American Dream (1990)
- Summaries (2)
Chronicles the six-month strike at Hormel in Austin, Minnesota, in 1985-86. The local union, P-9 of the Food and Commercial Workers, overwhelmingly rejects a contract offer with a $2/hour wage cut. They strike and hire a New York consultant to manage a national media campaign against Hormel. Despite support from P-9's rank and file, FCWU's international disagrees with the strategy. In addition to union-company tension, there's union-union in-fighting. Hormel holds firm; scabs, replacement workers, brothers on opposite sides, a union coup d'état, and a new contract materialize. The film asks, was it worth it, or was the strike a long-term disaster for organized labor?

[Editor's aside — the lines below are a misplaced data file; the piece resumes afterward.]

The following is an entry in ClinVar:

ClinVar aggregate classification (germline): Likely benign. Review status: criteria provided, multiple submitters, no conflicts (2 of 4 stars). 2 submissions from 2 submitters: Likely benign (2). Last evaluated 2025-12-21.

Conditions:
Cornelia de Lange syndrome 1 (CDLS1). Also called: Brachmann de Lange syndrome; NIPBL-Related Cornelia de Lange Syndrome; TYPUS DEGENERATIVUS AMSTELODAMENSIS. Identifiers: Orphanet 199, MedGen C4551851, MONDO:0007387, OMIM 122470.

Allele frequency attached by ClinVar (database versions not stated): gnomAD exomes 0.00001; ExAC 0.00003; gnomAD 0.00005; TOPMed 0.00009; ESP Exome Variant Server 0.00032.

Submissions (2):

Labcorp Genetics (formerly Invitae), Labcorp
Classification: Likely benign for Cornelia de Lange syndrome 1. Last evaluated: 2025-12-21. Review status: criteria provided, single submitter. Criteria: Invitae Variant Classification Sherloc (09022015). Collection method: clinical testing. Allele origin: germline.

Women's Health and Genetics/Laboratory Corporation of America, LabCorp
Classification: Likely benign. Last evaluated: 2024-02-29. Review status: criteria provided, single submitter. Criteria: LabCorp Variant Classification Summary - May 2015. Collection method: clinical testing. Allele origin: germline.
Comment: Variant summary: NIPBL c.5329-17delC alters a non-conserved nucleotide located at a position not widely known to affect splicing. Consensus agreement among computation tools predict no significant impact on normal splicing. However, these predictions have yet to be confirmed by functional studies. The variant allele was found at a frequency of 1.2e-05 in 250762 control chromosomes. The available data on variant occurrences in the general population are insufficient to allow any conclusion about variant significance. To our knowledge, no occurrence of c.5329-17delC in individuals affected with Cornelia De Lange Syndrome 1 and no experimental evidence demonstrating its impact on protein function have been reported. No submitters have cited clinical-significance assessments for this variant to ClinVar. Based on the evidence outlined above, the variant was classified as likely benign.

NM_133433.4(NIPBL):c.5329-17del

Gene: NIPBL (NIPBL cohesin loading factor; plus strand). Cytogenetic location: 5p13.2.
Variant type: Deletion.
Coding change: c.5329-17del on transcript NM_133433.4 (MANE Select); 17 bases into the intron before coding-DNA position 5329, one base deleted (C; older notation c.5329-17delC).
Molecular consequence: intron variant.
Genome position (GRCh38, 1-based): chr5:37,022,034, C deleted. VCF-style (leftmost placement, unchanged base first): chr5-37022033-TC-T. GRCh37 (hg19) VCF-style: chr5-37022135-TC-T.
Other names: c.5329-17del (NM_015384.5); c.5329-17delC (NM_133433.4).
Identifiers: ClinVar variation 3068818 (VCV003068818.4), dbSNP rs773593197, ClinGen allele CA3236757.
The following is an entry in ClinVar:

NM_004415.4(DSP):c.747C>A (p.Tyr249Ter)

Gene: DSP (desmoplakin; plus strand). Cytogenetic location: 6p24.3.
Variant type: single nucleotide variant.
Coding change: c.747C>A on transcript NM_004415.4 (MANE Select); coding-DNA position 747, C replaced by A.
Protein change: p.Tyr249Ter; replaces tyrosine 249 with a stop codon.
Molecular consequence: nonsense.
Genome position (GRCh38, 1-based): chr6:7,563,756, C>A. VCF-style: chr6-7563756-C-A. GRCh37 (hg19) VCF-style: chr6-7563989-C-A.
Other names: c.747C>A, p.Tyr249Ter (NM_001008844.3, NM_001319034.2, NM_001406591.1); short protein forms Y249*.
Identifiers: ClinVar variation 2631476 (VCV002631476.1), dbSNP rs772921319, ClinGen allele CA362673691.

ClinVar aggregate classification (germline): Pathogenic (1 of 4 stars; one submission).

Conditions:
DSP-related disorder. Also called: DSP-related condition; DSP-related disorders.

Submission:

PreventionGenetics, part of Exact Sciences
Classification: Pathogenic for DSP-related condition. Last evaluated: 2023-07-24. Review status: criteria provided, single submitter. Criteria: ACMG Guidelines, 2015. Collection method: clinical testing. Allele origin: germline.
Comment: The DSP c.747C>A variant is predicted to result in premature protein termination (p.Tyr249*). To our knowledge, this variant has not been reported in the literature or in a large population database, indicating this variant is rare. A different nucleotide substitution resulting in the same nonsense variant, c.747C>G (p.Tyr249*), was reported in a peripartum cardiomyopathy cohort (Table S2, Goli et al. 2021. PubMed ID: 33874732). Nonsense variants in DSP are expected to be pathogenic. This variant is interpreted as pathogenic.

This acclaimed documentary focuses on a mid-1980s workers' strike at a Hormel meatpacking plant in Minnesota. After employees have both their wages and benefits cut, the local union endorses a strike, but complications arise when the national branch of the union doesn't follow suit. This divide in viewpoints has unexpected consequences for organized labor in the United States, and makes for intriguing depictions of workers' rights, strikes and union negotiations.
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